After completing a refit, RFA Lyme Bay is now back in the fleet.

Since leaving her home of Falmouth, Lyme Bay has been based in the equally familiar ports of Portland and Devonport on the South Coast, conducting safety and readiness checks for aviation, machinery breakdown drills, damage control, fire-fighting and administrative checks and the like, say the Royal Navy in a release.

“Ahead of impending Operational Sea Training (OST) – and in-order to prove aviation capability – the amphibious support ship embarked an 815 NAS Wildcat helicopter, based at RNAS Yeovilton, for the day.”

“Following our drydocking and refit in 2017, together with the hard work and preparations by the ship’s company, Lyme Bay is ready for OST,” said Commanding Officer Captain Jed MacAnley RFA.

“On successful completion, we will resume our duties delivering global maritime operational support to the Royal Navy – and our coalition partners – wherever and whenever required.”

Having completed regeneration, Lyme Bay’s enhanced capabilities will be tested for the first time during a demanding four weeks of OST, due to complete at the end of March. This will be closely followed by forthcoming Exercise Joint Warrior 18 off the west coast of Scotland in April according to the Royal Navy.

The Bay class are operated by the Royal Fleet Auxiliary and are officially designated as ‘Landing Ship Docks’. Each Bay class vessel is capable of carrying up to 24 Challenger tanks or 150 military trucks in 1,150 linear metres of space. The UK operates three Bay class vessels after selling the fourth to Australia.

Under normal conditions, a Bay class ship can carry 350 soldiers, but this can be doubled to 700 in overload conditions. The flight deck is capable of handling helicopters up to the size of Chinooks, as well as Merlin helicopters however while the class have no hangar, a temporary shelter can be set up to house a single helicopter. The well dock can carry one LCU Mark 10 or two LCVPs, and two Mexeflotes can be suspended from the ship’s flanks.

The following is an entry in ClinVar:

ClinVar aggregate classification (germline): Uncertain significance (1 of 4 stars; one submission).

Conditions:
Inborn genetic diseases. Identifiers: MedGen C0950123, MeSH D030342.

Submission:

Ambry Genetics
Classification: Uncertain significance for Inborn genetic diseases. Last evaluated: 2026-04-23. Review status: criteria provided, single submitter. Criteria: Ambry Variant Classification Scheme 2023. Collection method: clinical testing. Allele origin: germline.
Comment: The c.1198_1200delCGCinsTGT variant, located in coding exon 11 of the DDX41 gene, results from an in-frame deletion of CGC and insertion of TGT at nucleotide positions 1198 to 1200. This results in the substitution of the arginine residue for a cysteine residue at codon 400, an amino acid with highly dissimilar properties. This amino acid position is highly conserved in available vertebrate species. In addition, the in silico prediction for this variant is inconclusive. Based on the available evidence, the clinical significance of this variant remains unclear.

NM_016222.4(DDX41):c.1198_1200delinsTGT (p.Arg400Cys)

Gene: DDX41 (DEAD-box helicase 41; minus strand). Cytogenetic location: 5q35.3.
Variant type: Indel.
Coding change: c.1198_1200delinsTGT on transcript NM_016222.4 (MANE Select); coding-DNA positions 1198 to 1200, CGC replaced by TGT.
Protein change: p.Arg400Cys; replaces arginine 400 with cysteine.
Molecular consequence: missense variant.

A Mexeflote from RFA Mounts Bay in the Carribean.


        • Something needs done about the legal ones too. Britain was 20% non white back in 2011 from the census, they have been letting more in non stop since then, add illegals and our European country is already around 25% non white, and still letting more in. A few and no one would have been bothered, but it has went way beyond that by now. What are we going to do, deliberately make our own race outnumbered in our own country? We cannot go along with this any longer, start saying so openly.
          Can anyone imagine the Chinese making China 25% a foreign race then still letting more in and being too scared to say anything? Or the Pakistan? Or Japan? etc., etc., etc. Imagine how pathetic the men of those countries would have to be to allow that and be shaking in their boots to say anything about it. That is how pathetic we look to the rest of the world.
          This is not what we want, it is time to start saying so openly.